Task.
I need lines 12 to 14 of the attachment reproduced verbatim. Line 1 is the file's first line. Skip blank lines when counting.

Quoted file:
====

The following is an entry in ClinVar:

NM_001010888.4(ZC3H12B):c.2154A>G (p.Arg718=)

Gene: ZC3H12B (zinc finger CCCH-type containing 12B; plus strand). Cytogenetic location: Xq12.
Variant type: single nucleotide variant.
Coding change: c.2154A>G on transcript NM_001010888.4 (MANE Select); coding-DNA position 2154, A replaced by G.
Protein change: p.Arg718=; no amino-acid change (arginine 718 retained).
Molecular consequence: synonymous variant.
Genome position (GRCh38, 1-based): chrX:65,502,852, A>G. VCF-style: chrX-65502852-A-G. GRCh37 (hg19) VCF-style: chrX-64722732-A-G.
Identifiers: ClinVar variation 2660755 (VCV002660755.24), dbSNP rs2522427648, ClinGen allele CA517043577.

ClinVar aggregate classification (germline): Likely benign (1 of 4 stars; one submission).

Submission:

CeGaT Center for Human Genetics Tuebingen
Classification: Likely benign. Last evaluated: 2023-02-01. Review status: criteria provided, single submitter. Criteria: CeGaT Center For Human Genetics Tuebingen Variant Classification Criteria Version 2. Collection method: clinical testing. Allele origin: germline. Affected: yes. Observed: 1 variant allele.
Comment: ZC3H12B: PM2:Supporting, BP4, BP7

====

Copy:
CeGaT Center for Human Genetics Tuebingen
Classification: Likely benign. Last evaluated: 2023-02-01. Review status: criteria provided, single submitter. Criteria: CeGaT Center For Human Genetics Tuebingen Variant Classification Criteria Version 2. Collection method: clinical testing. Allele origin: germline. Affected: yes. Observed: 1 variant allele.
Comment: ZC3H12B: PM2:Supporting, BP4, BP7